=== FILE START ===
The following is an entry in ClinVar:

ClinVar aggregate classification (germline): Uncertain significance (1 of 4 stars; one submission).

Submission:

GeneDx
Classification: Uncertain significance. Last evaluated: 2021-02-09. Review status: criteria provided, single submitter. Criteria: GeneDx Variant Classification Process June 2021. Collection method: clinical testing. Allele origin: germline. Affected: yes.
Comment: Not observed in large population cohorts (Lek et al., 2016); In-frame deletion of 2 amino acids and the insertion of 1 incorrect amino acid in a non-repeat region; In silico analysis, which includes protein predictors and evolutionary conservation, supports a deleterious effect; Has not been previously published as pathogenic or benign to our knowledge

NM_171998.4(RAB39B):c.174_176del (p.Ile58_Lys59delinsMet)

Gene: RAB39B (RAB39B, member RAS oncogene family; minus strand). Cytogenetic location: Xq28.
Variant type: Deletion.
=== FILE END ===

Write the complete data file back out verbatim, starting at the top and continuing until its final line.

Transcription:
The following is an entry in ClinVar:

ClinVar aggregate classification (germline): Uncertain significance (1 of 4 stars; one submission).

Submission:

GeneDx
Classification: Uncertain significance. Last evaluated: 2021-02-09. Review status: criteria provided, single submitter. Criteria: GeneDx Variant Classification Process June 2021. Collection method: clinical testing. Allele origin: germline. Affected: yes.
Comment: Not observed in large population cohorts (Lek et al., 2016); In-frame deletion of 2 amino acids and the insertion of 1 incorrect amino acid in a non-repeat region; In silico analysis, which includes protein predictors and evolutionary conservation, supports a deleterious effect; Has not been previously published as pathogenic or benign to our knowledge

NM_171998.4(RAB39B):c.174_176del (p.Ile58_Lys59delinsMet)

Gene: RAB39B (RAB39B, member RAS oncogene family; minus strand). Cytogenetic location: Xq28.
Variant type: Deletion.